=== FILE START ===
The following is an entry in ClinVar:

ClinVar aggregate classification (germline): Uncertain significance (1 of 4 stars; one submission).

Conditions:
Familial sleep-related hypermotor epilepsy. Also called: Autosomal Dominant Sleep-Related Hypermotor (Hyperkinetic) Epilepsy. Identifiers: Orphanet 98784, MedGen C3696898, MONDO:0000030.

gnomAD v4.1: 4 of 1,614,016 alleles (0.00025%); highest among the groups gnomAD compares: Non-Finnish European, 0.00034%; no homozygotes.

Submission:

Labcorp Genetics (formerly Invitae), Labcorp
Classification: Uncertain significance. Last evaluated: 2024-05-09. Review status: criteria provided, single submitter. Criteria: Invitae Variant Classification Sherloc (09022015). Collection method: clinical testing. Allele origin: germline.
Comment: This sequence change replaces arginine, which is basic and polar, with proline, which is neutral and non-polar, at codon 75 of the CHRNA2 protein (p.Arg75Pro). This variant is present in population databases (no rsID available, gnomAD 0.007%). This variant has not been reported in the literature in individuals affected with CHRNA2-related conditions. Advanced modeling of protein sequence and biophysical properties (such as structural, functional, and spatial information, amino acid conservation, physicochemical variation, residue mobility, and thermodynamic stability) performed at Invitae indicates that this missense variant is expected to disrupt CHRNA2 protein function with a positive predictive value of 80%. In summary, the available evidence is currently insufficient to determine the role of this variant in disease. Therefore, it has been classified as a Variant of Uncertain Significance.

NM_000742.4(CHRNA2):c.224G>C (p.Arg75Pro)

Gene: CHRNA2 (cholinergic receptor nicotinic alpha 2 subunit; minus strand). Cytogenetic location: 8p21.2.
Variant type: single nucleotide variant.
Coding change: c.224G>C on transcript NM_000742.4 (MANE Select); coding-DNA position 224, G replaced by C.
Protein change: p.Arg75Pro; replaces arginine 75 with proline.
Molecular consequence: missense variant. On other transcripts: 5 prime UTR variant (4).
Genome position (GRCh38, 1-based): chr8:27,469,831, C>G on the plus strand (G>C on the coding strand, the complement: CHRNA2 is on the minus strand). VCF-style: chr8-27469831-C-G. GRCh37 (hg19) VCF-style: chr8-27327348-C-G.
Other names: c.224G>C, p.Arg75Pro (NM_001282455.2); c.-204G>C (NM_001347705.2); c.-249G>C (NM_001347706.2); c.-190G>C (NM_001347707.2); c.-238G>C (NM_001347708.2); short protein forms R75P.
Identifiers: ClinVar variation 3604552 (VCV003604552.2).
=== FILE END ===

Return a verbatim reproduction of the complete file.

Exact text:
The following is an entry in ClinVar:

ClinVar aggregate classification (germline): Uncertain significance (1 of 4 stars; one submission).

Conditions:
Familial sleep-related hypermotor epilepsy. Also called: Autosomal Dominant Sleep-Related Hypermotor (Hyperkinetic) Epilepsy. Identifiers: Orphanet 98784, MedGen C3696898, MONDO:0000030.

gnomAD v4.1: 4 of 1,614,016 alleles (0.00025%); highest among the groups gnomAD compares: Non-Finnish European, 0.00034%; no homozygotes.

Submission:

Labcorp Genetics (formerly Invitae), Labcorp
Classification: Uncertain significance. Last evaluated: 2024-05-09. Review status: criteria provided, single submitter. Criteria: Invitae Variant Classification Sherloc (09022015). Collection method: clinical testing. Allele origin: germline.
Comment: This sequence change replaces arginine, which is basic and polar, with proline, which is neutral and non-polar, at codon 75 of the CHRNA2 protein (p.Arg75Pro). This variant is present in population databases (no rsID available, gnomAD 0.007%). This variant has not been reported in the literature in individuals affected with CHRNA2-related conditions. Advanced modeling of protein sequence and biophysical properties (such as structural, functional, and spatial information, amino acid conservation, physicochemical variation, residue mobility, and thermodynamic stability) performed at Invitae indicates that this missense variant is expected to disrupt CHRNA2 protein function with a positive predictive value of 80%. In summary, the available evidence is currently insufficient to determine the role of this variant in disease. Therefore, it has been classified as a Variant of Uncertain Significance.

NM_000742.4(CHRNA2):c.224G>C (p.Arg75Pro)

Gene: CHRNA2 (cholinergic receptor nicotinic alpha 2 subunit; minus strand). Cytogenetic location: 8p21.2.
Variant type: single nucleotide variant.
Coding change: c.224G>C on transcript NM_000742.4 (MANE Select); coding-DNA position 224, G replaced by C.
Protein change: p.Arg75Pro; replaces arginine 75 with proline.
Molecular consequence: missense variant. On other transcripts: 5 prime UTR variant (4).
Genome position (GRCh38, 1-based): chr8:27,469,831, C>G on the plus strand (G>C on the coding strand, the complement: CHRNA2 is on the minus strand). VCF-style: chr8-27469831-C-G. GRCh37 (hg19) VCF-style: chr8-27327348-C-G.
Other names: c.224G>C, p.Arg75Pro (NM_001282455.2); c.-204G>C (NM_001347705.2); c.-249G>C (NM_001347706.2); c.-190G>C (NM_001347707.2); c.-238G>C (NM_001347708.2); short protein forms R75P.
Identifiers: ClinVar variation 3604552 (VCV003604552.2).